The same day the U.S. House of Representatives sent a bill on student loan rates to the White House for President Obama’s signature, a group of HBCU presidents sent a letter to the White House requesting a meeting with the president to “collaboratively explore viable alternatives to [the policy which further restricted Parent plus Loan eligibility] and examine less punitive student loan underwriting standards.”
The letter — which was signed by the presidents of Clark Atlanta, Alcorn State, Bowie State, North Carolina A&T, Southern, Coppin State, Howard, Tuskegee, Kentucky State, Morgan State and Delaware State universities — decries the “harmful effects this policy change has had on access to college nationally, its disproportionate impact on the HBCU community over the past year and its devastating impact on student enrollment in the coming year, and beyond.”
The presidents called the policy “an abuse of the Department’s discretion and represents a failure on the part of the Department to negotiate in good faith with the higher education community — and with the HBCU community in particular.”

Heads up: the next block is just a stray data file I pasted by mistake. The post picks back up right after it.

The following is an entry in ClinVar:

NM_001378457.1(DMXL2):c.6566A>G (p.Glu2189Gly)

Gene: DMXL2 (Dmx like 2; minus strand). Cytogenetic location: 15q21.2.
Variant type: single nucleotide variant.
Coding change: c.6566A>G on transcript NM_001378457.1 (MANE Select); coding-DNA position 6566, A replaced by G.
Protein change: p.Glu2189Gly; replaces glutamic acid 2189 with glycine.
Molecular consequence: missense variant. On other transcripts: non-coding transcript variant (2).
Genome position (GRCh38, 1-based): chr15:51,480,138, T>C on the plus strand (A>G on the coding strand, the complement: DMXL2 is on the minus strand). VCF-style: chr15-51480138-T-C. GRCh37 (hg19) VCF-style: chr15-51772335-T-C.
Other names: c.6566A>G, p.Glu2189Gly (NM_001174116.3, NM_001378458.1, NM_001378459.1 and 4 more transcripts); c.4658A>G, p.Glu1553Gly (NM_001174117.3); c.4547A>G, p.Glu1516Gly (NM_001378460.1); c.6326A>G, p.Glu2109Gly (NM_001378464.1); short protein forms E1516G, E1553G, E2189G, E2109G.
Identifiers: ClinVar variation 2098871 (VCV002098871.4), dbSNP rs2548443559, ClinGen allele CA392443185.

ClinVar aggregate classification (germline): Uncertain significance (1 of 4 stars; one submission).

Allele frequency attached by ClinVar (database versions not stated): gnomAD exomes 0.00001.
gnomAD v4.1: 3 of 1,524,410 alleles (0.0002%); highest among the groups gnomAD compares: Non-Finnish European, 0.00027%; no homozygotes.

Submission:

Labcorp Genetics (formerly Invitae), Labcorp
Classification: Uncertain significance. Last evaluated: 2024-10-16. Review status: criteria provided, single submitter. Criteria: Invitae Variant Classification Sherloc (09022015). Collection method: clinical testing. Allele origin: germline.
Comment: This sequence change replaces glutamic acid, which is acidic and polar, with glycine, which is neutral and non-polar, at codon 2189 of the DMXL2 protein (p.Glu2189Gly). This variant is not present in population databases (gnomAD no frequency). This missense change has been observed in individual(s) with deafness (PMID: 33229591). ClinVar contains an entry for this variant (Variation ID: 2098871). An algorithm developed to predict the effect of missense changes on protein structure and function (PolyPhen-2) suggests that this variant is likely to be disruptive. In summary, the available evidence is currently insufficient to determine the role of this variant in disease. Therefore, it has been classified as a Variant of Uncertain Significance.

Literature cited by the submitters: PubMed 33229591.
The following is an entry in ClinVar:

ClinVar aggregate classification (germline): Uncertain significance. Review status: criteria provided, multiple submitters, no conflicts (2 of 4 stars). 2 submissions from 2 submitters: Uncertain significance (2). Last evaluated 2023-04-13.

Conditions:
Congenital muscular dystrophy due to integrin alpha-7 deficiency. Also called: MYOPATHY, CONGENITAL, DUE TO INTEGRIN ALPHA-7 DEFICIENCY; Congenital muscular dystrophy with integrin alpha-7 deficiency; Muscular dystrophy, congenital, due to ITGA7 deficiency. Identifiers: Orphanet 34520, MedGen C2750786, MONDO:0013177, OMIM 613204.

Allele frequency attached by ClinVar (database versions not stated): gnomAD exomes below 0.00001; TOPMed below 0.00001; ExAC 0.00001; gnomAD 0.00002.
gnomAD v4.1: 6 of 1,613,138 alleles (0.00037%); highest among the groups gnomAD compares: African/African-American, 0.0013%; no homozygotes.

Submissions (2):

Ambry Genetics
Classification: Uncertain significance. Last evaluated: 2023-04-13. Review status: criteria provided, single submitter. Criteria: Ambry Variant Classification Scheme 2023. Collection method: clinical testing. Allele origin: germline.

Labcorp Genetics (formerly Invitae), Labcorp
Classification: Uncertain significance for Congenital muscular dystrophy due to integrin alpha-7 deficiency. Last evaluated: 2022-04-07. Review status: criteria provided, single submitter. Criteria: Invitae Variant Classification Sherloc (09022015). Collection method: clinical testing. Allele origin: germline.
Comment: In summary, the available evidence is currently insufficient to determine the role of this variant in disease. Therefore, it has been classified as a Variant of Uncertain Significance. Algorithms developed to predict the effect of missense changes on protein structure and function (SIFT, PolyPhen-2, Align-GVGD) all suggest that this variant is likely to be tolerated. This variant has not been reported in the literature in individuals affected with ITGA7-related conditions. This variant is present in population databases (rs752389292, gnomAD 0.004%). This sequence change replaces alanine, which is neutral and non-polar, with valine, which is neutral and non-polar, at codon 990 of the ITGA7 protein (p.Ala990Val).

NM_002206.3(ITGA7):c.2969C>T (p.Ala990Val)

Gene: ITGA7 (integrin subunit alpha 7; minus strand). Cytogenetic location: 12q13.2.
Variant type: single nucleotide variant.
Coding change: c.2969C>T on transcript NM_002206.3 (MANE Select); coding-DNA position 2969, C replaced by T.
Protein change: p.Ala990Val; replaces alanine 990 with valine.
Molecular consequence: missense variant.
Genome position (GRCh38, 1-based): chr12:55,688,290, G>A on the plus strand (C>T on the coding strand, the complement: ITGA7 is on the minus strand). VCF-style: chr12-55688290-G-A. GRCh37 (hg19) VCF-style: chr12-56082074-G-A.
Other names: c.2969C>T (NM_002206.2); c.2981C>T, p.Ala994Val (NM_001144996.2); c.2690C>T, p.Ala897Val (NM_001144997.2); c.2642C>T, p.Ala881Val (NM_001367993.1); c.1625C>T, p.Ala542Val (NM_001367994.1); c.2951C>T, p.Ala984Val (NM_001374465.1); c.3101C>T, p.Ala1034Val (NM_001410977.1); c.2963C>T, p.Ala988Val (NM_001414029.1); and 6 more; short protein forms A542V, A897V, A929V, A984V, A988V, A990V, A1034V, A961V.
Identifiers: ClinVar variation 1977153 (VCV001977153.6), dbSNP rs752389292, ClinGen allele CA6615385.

The Senate-approved Bipartisan Student Loan Certainty Act, which would immediately reduce interest rates on student loans taken out for the upcoming semester, passed the House easily yesterday. It ties student loan rates to the success of the economy, a policy the White House has previously endorsed.
Instead of student loan rates being set by Congress, under the new measure, rates would be determined by the financial markets. Loan rates would be fixed for the signed year, but may vary from year to year thereafter, depending on the ebbs and flows of the economy. This fall, undergraduate students would face 3.9 percent interest rates on subsidized and unsubsidized loans, graduate students would pay 4.9 percent and parents loans would be offered at 6.4 percent. It caps interest rates at 8.25 percent for undergraduates, 9.5 percent for graduate students and 10.5 for parents.
Some are concerned that this bill is a short-term fix that may cost students more in the long-run.
“The bottom line is that students will pay more under this bill than if Congress did nothing, and low rates will soon give way to rates that are even higher than the 6.8 percent rate that Congress is trying to avoid,” Chris Lindstrom, higher education program director for the consumer group US PIRG, told The Huffington Post.